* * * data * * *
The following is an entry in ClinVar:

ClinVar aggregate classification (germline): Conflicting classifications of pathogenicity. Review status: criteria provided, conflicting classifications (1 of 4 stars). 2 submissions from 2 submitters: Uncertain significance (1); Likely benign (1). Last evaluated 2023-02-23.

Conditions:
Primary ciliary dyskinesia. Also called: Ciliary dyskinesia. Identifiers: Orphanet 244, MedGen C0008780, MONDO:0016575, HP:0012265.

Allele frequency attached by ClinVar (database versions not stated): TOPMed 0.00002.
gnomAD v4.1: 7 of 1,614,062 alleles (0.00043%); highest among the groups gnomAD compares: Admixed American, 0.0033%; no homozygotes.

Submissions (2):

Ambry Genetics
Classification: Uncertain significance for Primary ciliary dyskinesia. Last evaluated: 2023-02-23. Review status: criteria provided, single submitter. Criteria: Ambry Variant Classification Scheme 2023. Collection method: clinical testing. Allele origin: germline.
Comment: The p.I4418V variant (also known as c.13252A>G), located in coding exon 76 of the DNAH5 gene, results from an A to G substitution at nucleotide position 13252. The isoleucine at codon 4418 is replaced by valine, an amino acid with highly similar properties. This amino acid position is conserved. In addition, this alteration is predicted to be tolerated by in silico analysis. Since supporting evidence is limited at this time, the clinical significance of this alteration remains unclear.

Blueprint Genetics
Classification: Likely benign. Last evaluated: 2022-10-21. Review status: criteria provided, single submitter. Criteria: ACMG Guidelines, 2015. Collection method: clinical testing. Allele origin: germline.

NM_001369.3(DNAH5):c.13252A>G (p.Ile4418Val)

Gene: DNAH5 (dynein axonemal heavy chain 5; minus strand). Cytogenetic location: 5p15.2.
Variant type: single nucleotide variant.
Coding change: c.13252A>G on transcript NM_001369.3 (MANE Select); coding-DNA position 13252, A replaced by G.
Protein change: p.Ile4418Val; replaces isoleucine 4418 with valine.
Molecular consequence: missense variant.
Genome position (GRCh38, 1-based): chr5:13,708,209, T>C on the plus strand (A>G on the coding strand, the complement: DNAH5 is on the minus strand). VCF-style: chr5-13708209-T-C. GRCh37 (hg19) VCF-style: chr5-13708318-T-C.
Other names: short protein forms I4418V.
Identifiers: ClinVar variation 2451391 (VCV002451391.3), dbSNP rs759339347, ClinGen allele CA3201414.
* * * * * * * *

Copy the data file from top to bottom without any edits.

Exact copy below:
The following is an entry in ClinVar:

ClinVar aggregate classification (germline): Conflicting classifications of pathogenicity. Review status: criteria provided, conflicting classifications (1 of 4 stars). 2 submissions from 2 submitters: Uncertain significance (1); Likely benign (1). Last evaluated 2023-02-23.

Conditions:
Primary ciliary dyskinesia. Also called: Ciliary dyskinesia. Identifiers: Orphanet 244, MedGen C0008780, MONDO:0016575, HP:0012265.

Allele frequency attached by ClinVar (database versions not stated): TOPMed 0.00002.
gnomAD v4.1: 7 of 1,614,062 alleles (0.00043%); highest among the groups gnomAD compares: Admixed American, 0.0033%; no homozygotes.

Submissions (2):

Ambry Genetics
Classification: Uncertain significance for Primary ciliary dyskinesia. Last evaluated: 2023-02-23. Review status: criteria provided, single submitter. Criteria: Ambry Variant Classification Scheme 2023. Collection method: clinical testing. Allele origin: germline.
Comment: The p.I4418V variant (also known as c.13252A>G), located in coding exon 76 of the DNAH5 gene, results from an A to G substitution at nucleotide position 13252. The isoleucine at codon 4418 is replaced by valine, an amino acid with highly similar properties. This amino acid position is conserved. In addition, this alteration is predicted to be tolerated by in silico analysis. Since supporting evidence is limited at this time, the clinical significance of this alteration remains unclear.

Blueprint Genetics
Classification: Likely benign. Last evaluated: 2022-10-21. Review status: criteria provided, single submitter. Criteria: ACMG Guidelines, 2015. Collection method: clinical testing. Allele origin: germline.

NM_001369.3(DNAH5):c.13252A>G (p.Ile4418Val)

Gene: DNAH5 (dynein axonemal heavy chain 5; minus strand). Cytogenetic location: 5p15.2.
Variant type: single nucleotide variant.
Coding change: c.13252A>G on transcript NM_001369.3 (MANE Select); coding-DNA position 13252, A replaced by G.
Protein change: p.Ile4418Val; replaces isoleucine 4418 with valine.
Molecular consequence: missense variant.
Genome position (GRCh38, 1-based): chr5:13,708,209, T>C on the plus strand (A>G on the coding strand, the complement: DNAH5 is on the minus strand). VCF-style: chr5-13708209-T-C. GRCh37 (hg19) VCF-style: chr5-13708318-T-C.
Other names: short protein forms I4418V.
Identifiers: ClinVar variation 2451391 (VCV002451391.3), dbSNP rs759339347, ClinGen allele CA3201414.